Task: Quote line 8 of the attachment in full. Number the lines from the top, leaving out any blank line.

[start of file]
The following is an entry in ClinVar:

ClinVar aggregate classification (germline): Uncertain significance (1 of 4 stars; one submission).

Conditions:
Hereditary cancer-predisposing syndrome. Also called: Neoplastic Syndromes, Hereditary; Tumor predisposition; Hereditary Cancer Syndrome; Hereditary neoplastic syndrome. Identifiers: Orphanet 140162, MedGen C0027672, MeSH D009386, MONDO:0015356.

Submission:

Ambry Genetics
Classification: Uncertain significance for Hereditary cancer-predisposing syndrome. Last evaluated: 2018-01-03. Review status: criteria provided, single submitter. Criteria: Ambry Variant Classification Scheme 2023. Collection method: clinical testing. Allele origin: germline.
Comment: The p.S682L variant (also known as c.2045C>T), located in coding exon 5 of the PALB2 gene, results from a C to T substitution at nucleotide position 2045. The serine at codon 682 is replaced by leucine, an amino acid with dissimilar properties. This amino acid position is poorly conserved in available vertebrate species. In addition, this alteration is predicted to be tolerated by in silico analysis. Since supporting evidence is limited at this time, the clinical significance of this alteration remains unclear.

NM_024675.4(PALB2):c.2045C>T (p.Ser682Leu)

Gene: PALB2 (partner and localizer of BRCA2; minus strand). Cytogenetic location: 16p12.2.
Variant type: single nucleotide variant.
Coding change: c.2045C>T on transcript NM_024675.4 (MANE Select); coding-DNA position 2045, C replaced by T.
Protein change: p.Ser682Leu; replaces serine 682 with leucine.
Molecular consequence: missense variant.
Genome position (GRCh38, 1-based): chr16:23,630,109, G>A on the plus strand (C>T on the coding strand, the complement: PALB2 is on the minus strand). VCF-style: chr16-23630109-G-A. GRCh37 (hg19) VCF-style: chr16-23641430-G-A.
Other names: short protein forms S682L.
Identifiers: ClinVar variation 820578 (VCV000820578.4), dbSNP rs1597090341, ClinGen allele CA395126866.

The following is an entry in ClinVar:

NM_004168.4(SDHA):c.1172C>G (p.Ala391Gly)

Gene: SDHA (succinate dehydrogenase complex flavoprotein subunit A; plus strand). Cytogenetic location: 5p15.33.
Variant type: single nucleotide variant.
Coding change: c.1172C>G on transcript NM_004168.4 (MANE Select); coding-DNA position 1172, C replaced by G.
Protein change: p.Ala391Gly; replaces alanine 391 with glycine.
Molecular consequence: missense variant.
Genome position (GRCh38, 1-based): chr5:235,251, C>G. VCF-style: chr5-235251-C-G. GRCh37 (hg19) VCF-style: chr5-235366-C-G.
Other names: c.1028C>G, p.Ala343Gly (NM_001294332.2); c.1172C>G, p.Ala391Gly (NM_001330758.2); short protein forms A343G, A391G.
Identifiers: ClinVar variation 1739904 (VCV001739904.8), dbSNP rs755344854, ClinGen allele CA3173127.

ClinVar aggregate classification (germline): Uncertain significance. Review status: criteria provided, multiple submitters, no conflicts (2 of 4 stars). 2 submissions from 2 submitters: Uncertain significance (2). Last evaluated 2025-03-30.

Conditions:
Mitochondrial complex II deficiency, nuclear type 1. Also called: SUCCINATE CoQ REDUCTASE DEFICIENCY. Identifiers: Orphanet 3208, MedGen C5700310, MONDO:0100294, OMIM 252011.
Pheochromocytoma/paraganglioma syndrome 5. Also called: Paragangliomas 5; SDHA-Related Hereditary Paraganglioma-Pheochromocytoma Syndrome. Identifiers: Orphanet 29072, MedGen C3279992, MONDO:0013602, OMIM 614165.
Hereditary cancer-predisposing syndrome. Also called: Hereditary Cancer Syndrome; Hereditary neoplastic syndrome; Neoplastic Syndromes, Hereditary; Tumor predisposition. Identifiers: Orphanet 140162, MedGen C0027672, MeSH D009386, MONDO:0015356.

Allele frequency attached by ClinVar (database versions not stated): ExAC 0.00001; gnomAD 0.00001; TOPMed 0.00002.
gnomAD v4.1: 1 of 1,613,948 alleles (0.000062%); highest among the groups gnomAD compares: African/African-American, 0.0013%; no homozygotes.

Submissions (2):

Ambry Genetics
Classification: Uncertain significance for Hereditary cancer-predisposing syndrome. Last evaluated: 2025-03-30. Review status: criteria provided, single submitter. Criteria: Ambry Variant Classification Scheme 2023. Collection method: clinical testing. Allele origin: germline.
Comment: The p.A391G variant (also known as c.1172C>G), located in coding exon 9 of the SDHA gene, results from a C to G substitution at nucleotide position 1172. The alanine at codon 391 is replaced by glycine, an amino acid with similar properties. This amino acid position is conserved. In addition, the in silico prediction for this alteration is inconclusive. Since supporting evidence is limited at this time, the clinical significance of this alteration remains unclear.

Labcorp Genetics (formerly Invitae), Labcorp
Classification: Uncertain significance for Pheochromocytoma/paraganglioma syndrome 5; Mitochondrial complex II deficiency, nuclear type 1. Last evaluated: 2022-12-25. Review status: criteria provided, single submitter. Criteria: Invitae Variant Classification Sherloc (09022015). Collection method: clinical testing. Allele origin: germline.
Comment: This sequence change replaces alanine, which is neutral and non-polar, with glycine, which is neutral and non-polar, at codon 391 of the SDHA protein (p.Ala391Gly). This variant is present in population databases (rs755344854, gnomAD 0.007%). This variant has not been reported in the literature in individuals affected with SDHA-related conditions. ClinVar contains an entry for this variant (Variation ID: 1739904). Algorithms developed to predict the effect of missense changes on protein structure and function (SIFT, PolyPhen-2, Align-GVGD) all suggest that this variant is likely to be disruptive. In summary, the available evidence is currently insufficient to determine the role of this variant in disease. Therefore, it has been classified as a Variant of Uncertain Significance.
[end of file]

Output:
Comment: The p.S682L variant (also known as c.2045C>T), located in coding exon 5 of the PALB2 gene, results from a C to T substitution at nucleotide position 2045. The serine at codon 682 is replaced by leucine, an amino acid with dissimilar properties. This amino acid position is poorly conserved in available vertebrate species. In addition, this alteration is predicted to be tolerated by in silico analysis. Since supporting evidence is limited at this time, the clinical significance of this alteration remains unclear.